The ultimate experience on YouTube is to have you watch an infinite amount of videos. If you ask Susan Wojcicki (YouTube's CEO), if her goal is to have the maximum number of people glued to the YouTube app in perpetuity, of course her answer will be no, and she will not be lying. We all know that spending an excessive amount of time in front of a screen is not a healthy behavior. But the fact is, this is exactly what the algorithm that serves you your next video is trying to do. And if it succeeds in doing it's job, you will watch videos in perpetuity.
How does YouTube determine what you should watch? The very first time you land on youtube.com, without an account, YouTube already has an idea what to show you. The only metrics they have at this point is your location from IP address, where you are accessing their page from. The trending section will show the most popular videos in your current location. For example, this is the list I get from Los Angeles:
And this is what you would see in Pakistan:
This is already better than having to show you random videos. By narrowing your option to the trending videos in your area, YouTube is increasing your likelihood to click on a video.
When you start watching a video, YouTube starts tracking metrics. First of all, it tracks the view. Then it starts tracking how long you watch the video. Every few seconds it pings the server saying how much of the video you have watched. This way if you close the browser, or leave the web page, it knows how much of the video you have watched. This is the reason why you can't game YouTube's algorithm by inflating page views. Because not only it counts the views, it also counts how long you have watched the video.
YouTube tracks these metrics for the millions of people that watch videos and extracts watching patterns. These patterns can be used to determine which video it should serve you next.
Watch a particular video in full, you are now part of a group of people who watched that video in full. In engagement metrics, fully watching a video is the ultimate goal, so it will look for all these people and determine among them, which video they have watched in full right after. That will be the video it will show you next.
Watch the video partially and hit the dislike button? You are now part of a group of people who watched that video and hit dislike. Again, because of the scale of YouTube, there is always enough people on their platform that have performed the same action. So they will look at the history of those people and see what was the video they have watched in full right after. That is the video that will appear in your feed next.
The more you watch videos, the more they can determine which videos you are most likely to watch. Of course there are other metrics that can be tracked. For example, I never get motivation videos on my feed, except on Sunday evening. Maybe I've been placed in a bucket of people that need motivational videos before heading to work on Monday.
At some point, YouTube has enough tracking metrics on you to determine what you are most likely to watch without even having you watch a video. When I got a cold, I got a video for natural remedy for the common cold pop on my phone without any interaction. The longer I will watch YouTube, the more tuned the machine will be to keep me on the platform for as long as possible. And this might mean watching the next recommended video forever and ever, until the heat death of the universe.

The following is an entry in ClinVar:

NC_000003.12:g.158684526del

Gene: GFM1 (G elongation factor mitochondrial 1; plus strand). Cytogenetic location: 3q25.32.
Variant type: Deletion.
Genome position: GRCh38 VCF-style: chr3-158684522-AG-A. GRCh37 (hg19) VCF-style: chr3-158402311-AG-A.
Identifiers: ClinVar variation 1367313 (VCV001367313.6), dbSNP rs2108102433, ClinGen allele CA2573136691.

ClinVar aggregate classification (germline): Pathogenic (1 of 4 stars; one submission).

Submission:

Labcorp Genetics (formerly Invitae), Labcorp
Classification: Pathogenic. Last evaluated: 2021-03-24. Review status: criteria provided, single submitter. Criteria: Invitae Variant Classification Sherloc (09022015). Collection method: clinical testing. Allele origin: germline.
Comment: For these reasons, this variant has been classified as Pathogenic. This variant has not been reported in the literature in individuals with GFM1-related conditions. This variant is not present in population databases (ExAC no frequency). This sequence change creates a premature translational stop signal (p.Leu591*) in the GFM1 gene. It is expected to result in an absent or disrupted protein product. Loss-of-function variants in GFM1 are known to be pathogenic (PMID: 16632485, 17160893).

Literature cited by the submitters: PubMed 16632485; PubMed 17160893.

Exaggeration aside, this is not a feature unique to YouTube. All other social networks try to track the same information to determine how to keep you on their platform for as long as possible. Open that first page on your Instagram app and watch your brain struggle to fight the urge to click on that video. I can say with confidence that every single person that tried to show me something on Instagram, ended up being distracted for a minutes or two, until they remembered that they were supposed to show me something.
Why Facebook and Twitter insist on not showing you your friends posts in chronological order? It's because their algorithm determined a better way to keep you on their platform longer. So think about this, if you decide that you should close your Facebook account, the algorithm will place you in the group of people that want to close their account. There is a particular set of videos and posts that will increase your engagement with the platform. It may not change your mind about Facebook, but it will keep you on Facebook.
When the role of these machine learning algorithms is to keep us on a platform for as long as possible, they will try to collect as much data as possible to win the game.
The only reason we do not watch an infinite number of videos today is because we are human, and our human brain is weird. Your interest may suddenly change for unknown reasons, or untraceable metrics. You may stop what you are doing because you remembered it's your niece's birthday, or that you have to do your homework, or you are hungry, things that the algorithms, at the moment, cannot track.
But a new wave of machines is changing that. We are adding cameras in our homes, smart audio recorders that monitor everything we say 24/7. These new metrics will be fed to machine learning algorithms, and those will help determine better ways to make us more susceptible to clicking on the next video in perpetuity.